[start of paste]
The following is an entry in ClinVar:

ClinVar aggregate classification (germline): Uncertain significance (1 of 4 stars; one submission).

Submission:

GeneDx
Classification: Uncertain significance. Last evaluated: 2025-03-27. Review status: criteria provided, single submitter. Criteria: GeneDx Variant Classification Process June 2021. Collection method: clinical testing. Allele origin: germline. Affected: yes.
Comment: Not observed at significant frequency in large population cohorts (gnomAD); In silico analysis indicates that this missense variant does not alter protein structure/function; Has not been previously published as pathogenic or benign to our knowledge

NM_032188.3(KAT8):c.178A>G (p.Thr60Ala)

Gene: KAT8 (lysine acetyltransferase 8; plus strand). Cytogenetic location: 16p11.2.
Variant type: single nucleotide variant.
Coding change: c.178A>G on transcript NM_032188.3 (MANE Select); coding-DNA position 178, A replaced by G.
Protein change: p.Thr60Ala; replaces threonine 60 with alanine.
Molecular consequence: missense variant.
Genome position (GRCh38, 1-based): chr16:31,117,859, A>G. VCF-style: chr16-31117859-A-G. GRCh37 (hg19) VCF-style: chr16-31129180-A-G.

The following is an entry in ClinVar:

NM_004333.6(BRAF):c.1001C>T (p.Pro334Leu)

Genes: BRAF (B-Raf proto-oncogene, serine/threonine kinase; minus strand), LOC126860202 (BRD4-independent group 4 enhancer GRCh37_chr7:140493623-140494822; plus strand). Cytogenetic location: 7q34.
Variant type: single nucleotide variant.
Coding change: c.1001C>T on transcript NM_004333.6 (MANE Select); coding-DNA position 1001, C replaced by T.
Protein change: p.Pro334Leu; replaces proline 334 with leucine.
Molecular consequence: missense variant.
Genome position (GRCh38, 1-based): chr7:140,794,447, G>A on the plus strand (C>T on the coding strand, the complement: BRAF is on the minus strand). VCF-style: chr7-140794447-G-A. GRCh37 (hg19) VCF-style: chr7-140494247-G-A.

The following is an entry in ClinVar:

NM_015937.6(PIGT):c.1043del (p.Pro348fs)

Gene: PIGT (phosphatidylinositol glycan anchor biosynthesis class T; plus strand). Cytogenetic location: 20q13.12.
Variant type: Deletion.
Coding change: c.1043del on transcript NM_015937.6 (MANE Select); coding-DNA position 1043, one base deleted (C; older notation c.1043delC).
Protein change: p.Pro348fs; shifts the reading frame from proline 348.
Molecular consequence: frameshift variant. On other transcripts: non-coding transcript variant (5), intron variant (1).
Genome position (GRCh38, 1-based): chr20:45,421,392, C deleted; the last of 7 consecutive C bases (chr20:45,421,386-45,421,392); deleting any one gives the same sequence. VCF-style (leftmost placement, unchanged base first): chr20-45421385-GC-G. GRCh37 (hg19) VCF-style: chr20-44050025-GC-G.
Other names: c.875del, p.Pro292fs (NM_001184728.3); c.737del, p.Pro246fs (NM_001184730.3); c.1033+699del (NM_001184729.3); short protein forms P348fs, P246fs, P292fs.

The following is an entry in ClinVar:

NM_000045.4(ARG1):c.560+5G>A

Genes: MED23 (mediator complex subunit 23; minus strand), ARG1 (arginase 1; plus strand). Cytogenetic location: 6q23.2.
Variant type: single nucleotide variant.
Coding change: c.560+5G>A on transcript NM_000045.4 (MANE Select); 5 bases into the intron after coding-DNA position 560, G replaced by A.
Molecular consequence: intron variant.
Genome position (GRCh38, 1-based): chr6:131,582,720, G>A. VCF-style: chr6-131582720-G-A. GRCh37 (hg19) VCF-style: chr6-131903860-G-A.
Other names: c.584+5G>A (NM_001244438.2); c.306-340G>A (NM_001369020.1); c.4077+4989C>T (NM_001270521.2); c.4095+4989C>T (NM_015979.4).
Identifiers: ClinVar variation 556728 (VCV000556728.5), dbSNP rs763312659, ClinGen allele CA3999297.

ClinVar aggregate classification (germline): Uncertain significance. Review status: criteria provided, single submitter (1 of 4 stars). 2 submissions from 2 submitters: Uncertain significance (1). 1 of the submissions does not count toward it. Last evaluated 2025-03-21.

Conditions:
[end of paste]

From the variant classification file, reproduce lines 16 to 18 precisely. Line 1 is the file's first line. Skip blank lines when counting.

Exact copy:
Genes: BRAF (B-Raf proto-oncogene, serine/threonine kinase; minus strand), LOC126860202 (BRD4-independent group 4 enhancer GRCh37_chr7:140493623-140494822; plus strand). Cytogenetic location: 7q34.
Variant type: single nucleotide variant.
Coding change: c.1001C>T on transcript NM_004333.6 (MANE Select); coding-DNA position 1001, C replaced by T.